WASHINGTON, DC – Three top researchers corrected inaccuracies and misunderstandings concerning high fructose corn syrup's impact on the American diet. They also examined how the United States Department of Agriculture (USDA) considers this sweetener in light of the upcoming 2010 Dietary Guidelines for Americans in a session, High Fructose Corn Syrup: Sorting Myth from Reality, at the Institute of Food Technologists (IFT) Annual Meeting in Anaheim, California.
"Contrary to its name, high fructose corn syrup is essentially a corn sugar," stated sweetener expert John S. White, Ph.D., president of White Technical Research. "Recent marketing claims that sugar is healthier than high fructose corn syrup are misleading to consumers."
"By every parameter yet measured in human beings, high fructose corn syrup and sugar are identical. This is not surprising since high fructose corn syrup and sugar are metabolized the same by the body, have the same level of sweetness and the same number of calories per gram," noted James M. Rippe, M.D., cardiologist and biomedical sciences professor at the University of Central Florida.
"This is a marketing issue, not a metabolic issue," stated David Klurfeld, Ph.D., national program leader for human nutrition in USDA's Agricultural Research Service and editor of the June 2009 Journal of Nutrition supplement, "The State of the Science on Dietary Sweeteners Containing Fructose," in response to recent reformulations by manufacturers of products that once contained high fructose corn syrup. "The real issue is not high fructose corn syrup. It's that we've forgotten what a real serving size is. We have to eat less of everything," he noted.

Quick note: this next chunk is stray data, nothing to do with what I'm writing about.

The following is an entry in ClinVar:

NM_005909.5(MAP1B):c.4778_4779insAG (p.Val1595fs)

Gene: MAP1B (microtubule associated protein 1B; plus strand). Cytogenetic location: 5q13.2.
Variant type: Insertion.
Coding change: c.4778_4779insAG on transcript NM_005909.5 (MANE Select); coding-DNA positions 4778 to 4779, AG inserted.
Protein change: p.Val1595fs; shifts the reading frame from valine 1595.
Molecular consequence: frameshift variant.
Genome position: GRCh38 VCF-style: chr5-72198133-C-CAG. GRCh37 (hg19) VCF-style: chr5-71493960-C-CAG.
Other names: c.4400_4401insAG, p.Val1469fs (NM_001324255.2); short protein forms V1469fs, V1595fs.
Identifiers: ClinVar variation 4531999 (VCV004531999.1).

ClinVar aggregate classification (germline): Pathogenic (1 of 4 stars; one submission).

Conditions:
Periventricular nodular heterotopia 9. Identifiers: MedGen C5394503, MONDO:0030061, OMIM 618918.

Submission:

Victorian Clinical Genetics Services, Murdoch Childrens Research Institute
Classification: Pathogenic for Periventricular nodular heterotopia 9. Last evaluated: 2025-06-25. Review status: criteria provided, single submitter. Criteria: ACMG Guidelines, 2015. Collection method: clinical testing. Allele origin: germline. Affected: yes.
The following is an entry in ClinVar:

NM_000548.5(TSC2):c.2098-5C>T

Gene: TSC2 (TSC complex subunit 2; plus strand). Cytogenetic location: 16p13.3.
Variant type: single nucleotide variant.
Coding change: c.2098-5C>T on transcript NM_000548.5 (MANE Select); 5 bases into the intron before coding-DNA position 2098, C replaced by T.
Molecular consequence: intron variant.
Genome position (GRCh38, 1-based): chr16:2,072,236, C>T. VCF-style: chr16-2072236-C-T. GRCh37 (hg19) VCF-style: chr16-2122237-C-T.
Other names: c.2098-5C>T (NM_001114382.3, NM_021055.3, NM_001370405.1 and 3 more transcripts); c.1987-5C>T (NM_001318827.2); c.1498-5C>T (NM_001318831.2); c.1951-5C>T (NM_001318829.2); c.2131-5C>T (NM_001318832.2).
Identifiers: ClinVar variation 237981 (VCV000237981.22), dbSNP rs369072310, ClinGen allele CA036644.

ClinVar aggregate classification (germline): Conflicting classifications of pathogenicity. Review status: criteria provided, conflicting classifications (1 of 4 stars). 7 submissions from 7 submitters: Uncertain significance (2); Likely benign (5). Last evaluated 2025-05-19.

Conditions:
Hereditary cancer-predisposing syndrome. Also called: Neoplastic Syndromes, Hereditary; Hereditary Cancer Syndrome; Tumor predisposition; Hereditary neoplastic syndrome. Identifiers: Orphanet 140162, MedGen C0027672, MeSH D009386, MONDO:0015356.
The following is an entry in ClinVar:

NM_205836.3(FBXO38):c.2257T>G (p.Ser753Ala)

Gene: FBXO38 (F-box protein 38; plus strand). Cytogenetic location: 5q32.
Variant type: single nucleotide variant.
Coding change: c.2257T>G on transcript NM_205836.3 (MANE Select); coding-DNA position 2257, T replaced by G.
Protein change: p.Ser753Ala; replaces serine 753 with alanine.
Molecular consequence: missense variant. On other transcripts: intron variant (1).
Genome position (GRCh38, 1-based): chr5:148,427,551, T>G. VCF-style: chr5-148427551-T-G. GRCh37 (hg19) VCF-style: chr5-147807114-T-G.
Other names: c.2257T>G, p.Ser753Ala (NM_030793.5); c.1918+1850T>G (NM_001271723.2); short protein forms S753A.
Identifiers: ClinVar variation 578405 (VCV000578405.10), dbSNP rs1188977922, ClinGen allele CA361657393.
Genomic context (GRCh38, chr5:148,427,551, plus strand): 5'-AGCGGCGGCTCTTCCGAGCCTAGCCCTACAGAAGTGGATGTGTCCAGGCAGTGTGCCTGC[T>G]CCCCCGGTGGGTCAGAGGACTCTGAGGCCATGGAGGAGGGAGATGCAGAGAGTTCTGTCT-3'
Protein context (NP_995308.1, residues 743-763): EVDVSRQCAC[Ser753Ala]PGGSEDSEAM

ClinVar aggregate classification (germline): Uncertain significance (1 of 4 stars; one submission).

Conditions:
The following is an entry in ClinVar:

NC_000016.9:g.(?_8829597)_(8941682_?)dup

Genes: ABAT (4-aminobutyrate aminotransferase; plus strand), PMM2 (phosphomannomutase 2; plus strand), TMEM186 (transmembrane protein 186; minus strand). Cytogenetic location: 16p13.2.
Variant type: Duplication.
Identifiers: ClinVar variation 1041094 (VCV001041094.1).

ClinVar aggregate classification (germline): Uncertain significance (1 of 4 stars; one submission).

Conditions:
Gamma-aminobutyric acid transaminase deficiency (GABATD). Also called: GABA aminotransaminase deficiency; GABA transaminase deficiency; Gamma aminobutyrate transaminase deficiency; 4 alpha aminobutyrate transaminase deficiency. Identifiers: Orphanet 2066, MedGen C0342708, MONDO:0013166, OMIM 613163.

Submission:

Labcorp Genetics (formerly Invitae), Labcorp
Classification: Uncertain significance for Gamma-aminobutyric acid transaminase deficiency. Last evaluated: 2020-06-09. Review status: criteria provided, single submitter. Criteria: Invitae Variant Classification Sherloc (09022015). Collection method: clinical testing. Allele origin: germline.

Increased Caloric Intake, Not a Single Sweetener, the Likely Cause of Obesity
Fructose-containing sweeteners — such as sugar, invert sugar, honey, fruit juice concentrates, and high fructose corn syrup — are essentially interchangeable in composition, calories, and metabolism. Replacing high fructose corn syrup in foods with other fructose-containing sweeteners will provide neither improved nutrition nor a meaningful solution to the obesity crisis, according to Dr. White. "In light of similarities in composition, sweetness, energy content, processing, and metabolism, claims that such sweetener substitutions bring nutritional benefit to children and their families appear disingenuous and misguided," White says.
Growing Body of Evidence
The American Medical Association helped put to rest a common misunderstanding about high fructose corn syrup and obesity, stating that "high fructose syrup does not appear to contribute to obesity more than other caloric sweeteners." Even former critics of high fructose corn syrup dispelled myths and distanced themselves from earlier speculation about the sweetener's link to obesity in a comprehensive scientific review published in the December 2008 American Journal of Clinical Nutrition.